[29] An additional feature here is that at the material time the appellant was a "minor" or "child" for the purposes of the international instruments referred to at paras 32-36 of Salduz - although, being 16, not a child for the purposes of the Criminal Procedure (Scotland) Act 1995 (section 307(1), as read with section 93(2)(b) of the Children (Scotland) Act 1995). But, while it is no doubt right that special attention be given to the protection of children, as to the protection of vulnerable adults (see Plonka v Poland (31 March 2009, App. No. 20310/02) Strasbourg has not laid down that, as a general rule, access to legal advice must be afforded to all children when being questioned by the police in all circumstances (such as in their own homes) about possible offences; nor that such access must be afforded to all children while being questioned by the police in a police station in the presence of a parent. Whether the appellant's rights under Article 6(1) and 6(3)(c) were infringed by reason of the absence of access to legal advice prior to or during the first recorded interview must, in our view, turn on whether, in the particular circumstances, it was fair that his responses in that interview were put in evidence at his trial by the Crown. In our view, testing the matter as best we can on the limited material available, we are not persuaded that it was unfair. The underlying concern is that vulnerable persons (including children) may be at greater risk than fully able adults of incriminating themselves to their ultimate disadvantage at trial. While, on one view, that risk is always best guarded against by access to legal advice, it is clear that such access is not required under Convention law in all circumstances. The appellant was not a young child (cf JDB v North Carolina 524 US No.09-11121 (2011), where a 13 year old was questioned by police outwith the presence of a parent or guardian). In Panovits v Cyprus [2008] ECHR 1688, where the accused was 17 years of age and was questioned in the presence of his father, the circumstances were plainly coercive: in the course of the interview an officer entered the room holding an arrest warrant and informed the applicant that he was under arrest for murder; later a number of officers in another room asked him questions and induced him to confess, promising that if he did so they would assist him; that questioning went on for 30-40 minutes; at some stage a police officer put his gun on the desk and told the applicant that he should hurry up as they had other things to do; the police officers told him that if he wanted to go he should confess - a clear indication that, despite his having gone to the police station on invitation, he was not free to go unless he confessed to the murder.

[30] The circumstances of the first recorded interview could hardly have been more different. The appellant was, as he knew, free to go at any time. He was not pressed to confess to any crime: the interview opened with the appellant volunteering, in answer to an open invitation, that he had been at Papdale Woods on 19 May. The questioning was directed to exploring why he had been there and how he had acted when there. He was also asked what he was wearing that day and why he had thrown away the balaclava. He was further asked whether he had at any time since then worn the balaclava and the hood - which he denied - and about the account he had given on 24 September about taking the balaclava to school. Much of this was a reiteration of what he had said in his voluntary statement on that day. The questioning was not hostile nor in the nature of cross-examination. Although the interest of the police may not have been restricted to the incident at Papdale Woods itself but have extended to any connection between the general appearance of the individual there and the appearance of the killer in the restaurant, there is nothing to suggest that the police had yet sufficiently focused on any similarity such as to render the appellant a suspect for the murder. The fact that they did not at the outset of the third recorded interview (which was specifically directed to the murder) caution the appellant tends to suggest that they had not.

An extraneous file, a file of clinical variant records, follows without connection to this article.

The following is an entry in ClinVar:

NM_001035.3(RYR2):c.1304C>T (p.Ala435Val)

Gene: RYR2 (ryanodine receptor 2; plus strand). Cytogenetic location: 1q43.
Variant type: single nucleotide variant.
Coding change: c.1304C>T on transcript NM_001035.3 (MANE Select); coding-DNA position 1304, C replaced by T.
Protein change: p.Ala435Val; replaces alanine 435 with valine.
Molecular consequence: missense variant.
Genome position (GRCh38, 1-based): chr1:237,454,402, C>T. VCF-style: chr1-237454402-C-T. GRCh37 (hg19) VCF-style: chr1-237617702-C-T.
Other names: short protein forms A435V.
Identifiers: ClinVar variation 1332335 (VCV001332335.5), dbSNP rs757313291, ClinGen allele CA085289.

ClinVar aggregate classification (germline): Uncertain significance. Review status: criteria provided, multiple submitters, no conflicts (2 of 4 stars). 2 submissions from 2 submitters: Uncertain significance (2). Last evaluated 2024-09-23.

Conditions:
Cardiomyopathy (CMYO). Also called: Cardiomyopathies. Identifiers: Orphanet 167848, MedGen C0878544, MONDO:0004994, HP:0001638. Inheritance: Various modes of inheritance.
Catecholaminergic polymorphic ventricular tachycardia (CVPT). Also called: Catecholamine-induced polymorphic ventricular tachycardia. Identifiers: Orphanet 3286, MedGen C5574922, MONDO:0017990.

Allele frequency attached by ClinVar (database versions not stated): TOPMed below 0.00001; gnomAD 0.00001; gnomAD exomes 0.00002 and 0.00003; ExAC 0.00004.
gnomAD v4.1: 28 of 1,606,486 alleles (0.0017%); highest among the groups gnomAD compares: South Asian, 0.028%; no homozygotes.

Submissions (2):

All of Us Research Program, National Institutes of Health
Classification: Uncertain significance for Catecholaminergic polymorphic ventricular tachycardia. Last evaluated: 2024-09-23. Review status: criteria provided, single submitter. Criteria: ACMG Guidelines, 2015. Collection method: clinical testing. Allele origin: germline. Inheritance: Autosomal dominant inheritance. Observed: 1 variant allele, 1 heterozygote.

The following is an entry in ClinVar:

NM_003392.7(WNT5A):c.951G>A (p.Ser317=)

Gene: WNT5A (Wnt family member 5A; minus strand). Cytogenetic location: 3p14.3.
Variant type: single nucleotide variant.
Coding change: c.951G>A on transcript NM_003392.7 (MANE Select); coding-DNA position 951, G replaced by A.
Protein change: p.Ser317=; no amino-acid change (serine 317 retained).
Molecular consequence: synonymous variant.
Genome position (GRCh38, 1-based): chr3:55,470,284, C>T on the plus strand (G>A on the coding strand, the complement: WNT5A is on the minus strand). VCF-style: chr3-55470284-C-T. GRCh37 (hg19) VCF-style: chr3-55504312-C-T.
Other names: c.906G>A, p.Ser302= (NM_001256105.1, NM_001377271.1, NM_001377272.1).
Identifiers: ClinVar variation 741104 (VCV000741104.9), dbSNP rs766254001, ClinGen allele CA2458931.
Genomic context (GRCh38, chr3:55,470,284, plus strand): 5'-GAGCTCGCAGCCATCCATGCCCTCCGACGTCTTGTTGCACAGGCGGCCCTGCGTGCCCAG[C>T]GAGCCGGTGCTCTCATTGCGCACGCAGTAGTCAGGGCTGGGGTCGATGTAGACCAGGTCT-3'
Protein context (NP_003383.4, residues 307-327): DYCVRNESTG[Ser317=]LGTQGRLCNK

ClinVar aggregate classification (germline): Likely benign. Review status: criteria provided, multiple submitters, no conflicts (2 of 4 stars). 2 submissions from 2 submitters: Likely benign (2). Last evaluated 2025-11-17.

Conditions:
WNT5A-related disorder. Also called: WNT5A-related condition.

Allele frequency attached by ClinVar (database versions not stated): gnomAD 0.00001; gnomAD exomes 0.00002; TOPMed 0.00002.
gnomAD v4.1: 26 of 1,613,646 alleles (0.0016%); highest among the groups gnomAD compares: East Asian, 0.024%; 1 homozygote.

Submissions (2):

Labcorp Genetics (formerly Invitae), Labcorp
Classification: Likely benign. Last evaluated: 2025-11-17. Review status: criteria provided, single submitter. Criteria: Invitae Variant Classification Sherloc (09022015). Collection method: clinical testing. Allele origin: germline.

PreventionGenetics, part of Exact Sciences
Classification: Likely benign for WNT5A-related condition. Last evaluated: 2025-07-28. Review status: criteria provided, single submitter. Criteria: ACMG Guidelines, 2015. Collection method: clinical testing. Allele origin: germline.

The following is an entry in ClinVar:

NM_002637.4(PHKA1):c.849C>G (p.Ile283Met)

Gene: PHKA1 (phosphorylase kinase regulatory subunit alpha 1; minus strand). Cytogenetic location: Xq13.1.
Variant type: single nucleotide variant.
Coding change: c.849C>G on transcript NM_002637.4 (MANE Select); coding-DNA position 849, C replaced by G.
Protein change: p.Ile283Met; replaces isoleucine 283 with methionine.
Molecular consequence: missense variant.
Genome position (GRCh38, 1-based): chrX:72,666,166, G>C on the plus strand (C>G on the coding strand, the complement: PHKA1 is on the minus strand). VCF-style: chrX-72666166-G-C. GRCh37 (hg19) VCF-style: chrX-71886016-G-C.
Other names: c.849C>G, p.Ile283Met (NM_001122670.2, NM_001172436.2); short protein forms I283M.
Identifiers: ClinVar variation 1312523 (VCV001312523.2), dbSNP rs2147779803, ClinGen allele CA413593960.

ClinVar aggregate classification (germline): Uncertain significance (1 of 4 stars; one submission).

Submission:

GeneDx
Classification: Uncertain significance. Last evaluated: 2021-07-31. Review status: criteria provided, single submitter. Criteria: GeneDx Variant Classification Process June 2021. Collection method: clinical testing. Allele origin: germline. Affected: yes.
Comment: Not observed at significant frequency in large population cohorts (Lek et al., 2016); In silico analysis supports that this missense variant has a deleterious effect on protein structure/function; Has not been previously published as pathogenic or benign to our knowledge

[31] Throughout the first recorded interview the appellant was accompanied by his father, a serving police officer. Miss Scott submitted that PC Ross could not be regarded as a "responsible adult" providing any form of protection to the appellant at interview because he was himself involved in the police enquiries and because "he had an interest in appearing to co-operate with the police, albeit falsely". But by 2 December 1994 PC Ross was, so far as appears, in no way involved in the police enquiries into either the Papdale Woods incident or the murder. And his position was not such as disabled him from supporting his son and protecting him from any untoward police conduct, including inappropriate questioning. PC Ross had decided to give a false account to his superiors of the ammunition held in his house, and so accessible to the appellant, in what subsequently can be seen to have been a misguided attempt to avoid evidence incriminatory of the appellant becoming known to the investigating officers. In flagrant breach of his obligations as a policeman, he took deliberate steps to protect his son. It was consistent with that attitude that he would seek to protect him while he was being questioned. PC Ross's experience as a police officer probably served to make him a more effective "responsible person" than most parents.

[32] In these whole circumstances we are not persuaded that the carrying out of the first recorded interview without the appellant having first been given access to legal advice rendered unfair the leading by the prosecutor at trial of the content of that interview (or of its recapitulation in the second recorded interview).